Makarska is located in the naturally protected port, facing cape Osejava southeast and peninsula Saint Peter northwest.
The city is situated beneath the hillside of mountain Biokovo (1762 m) which protects it from continental climate. It has a distinctive Mediterranean vegetation, mild winters and long, warm summers with refreshing mistrals. The sun shines more than 2750 hours per year, with the air temperature higher than 20 C from July to September, while the clear sea has the temperature higher than 20 C from July to October.
Makarska is populated with 13 894 people, with population density of 360 residents per km². In the summer season, more than 15 000 tourists visit Makarska.
Tourism is the most important branch of economy in Makarska. With its geographical position and its cultural and historical significance, from its beginnings, it remains the centre of Croatian micro region – coast of Makarska.
Omiš is a little town in the heart of Dalmatia, placed on the mouth of river Cetina. The biggest city in Dalmatia is Split, located 21 kilometres to the northwest. The two cities have a very good transport link (with a bus line going every 20 minutes). The history of Omiš is long and very interesting. On such a small locality, you can visit a variety of cultural and historical sites (churches that date from X. to XVIII. century, plenty of monuments, forts, museums etc.)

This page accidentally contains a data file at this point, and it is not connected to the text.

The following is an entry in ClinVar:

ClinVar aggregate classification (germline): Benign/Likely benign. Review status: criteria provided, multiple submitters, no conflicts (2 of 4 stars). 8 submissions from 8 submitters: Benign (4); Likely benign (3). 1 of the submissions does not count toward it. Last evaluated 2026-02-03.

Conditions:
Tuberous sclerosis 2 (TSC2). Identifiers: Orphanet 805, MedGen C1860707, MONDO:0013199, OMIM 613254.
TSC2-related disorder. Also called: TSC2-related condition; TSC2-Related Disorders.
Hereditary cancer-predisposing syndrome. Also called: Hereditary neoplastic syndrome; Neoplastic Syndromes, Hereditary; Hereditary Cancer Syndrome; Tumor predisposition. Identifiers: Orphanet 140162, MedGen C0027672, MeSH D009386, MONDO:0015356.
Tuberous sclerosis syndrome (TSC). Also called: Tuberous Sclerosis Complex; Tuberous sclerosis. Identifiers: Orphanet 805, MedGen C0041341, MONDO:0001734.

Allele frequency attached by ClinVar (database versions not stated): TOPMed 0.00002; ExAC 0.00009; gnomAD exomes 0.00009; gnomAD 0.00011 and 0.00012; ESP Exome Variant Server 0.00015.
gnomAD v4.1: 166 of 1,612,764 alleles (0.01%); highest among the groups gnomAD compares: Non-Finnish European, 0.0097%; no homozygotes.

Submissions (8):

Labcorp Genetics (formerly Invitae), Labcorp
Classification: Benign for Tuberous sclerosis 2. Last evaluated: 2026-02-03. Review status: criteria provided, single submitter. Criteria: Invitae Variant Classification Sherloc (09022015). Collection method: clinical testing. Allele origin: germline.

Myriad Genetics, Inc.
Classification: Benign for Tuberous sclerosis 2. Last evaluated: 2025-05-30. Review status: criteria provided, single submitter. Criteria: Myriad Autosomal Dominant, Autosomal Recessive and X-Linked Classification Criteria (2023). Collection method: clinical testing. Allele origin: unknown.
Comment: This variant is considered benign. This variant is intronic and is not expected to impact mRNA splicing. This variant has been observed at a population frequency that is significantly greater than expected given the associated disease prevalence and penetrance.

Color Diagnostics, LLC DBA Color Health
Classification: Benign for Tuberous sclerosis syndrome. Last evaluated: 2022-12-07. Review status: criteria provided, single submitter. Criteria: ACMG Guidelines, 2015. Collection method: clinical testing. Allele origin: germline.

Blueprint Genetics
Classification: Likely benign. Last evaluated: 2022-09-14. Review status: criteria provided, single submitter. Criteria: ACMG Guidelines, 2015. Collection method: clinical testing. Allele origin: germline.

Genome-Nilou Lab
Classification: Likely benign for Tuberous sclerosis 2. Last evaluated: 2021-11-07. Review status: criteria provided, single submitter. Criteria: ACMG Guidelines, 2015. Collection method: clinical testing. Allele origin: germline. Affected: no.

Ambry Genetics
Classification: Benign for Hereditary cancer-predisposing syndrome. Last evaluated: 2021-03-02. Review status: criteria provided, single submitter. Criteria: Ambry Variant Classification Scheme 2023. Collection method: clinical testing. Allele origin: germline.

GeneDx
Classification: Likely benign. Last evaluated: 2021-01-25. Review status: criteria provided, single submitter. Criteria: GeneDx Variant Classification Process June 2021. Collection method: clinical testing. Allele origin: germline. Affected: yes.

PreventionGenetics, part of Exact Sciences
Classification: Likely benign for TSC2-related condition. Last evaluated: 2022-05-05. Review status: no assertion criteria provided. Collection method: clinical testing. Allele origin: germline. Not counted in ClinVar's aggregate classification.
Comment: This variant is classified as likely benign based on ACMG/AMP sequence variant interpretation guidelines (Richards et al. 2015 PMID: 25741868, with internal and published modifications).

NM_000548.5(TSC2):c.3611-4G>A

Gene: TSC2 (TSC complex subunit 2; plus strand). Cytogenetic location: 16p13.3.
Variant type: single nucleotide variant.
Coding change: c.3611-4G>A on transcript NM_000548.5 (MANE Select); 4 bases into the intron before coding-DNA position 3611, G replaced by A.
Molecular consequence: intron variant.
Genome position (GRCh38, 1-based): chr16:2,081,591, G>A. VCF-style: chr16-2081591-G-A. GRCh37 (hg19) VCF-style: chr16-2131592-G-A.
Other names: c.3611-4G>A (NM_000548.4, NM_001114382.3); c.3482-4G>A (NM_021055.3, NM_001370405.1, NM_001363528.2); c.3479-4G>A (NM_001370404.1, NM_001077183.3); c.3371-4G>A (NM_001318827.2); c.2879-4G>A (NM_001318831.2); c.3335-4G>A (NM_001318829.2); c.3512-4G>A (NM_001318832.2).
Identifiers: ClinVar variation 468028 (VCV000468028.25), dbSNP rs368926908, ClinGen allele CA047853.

Today, Omiš and its surroundings are focused on development of tourism and thanks to the nature around it, it has a significant place in Croatian tourism. In this area that spans 30 kilometres along the coast of the entire Omiš Riviera (Jesenice, Dugi Rat, Duće, Grad Omiš, Stanići, Čelina Zavode, Lokva Rogoznica, Mimice, Medići, Marušići, Pisak) you can find every existing type of beach.
Anyone that wants to escape from the city crowds will find peace and serenity in the nature of these small fishing villages along the coastline of this area. And those who want active holidays are in the right place (rafting on the river Cetina, free climbing, paragliding, scuba diving, sailing, beach volleyball, tennis etc.). Briefly, you can enjoy all land, water or air sports.
The first inhabitant of Split was the Roman emperor Diocletian who started to build his palace in this friendly bay around 293 AD. After his abdication he withdrew to this luxurious palace of about 30 thousand square meters.
The following turbulent centuries made the palace into a town first populated by the citizens of the nearby Salona, fleeing before Avars and Slavs. The town overgrew the walls of the palace and its authorities kept changing – from Croatian kings in 10th century, Hungarian and Venetian administration, to French rulers and Austro-Hungarian monarchy.
Rich past has been leaving its traces in the town’s everyday life. The city, however, went on remaining as the centre of this part of the coast until this day. In the big city today you can feel the silent beats of history, lively spirit of the young and its particular Mediterranean charm.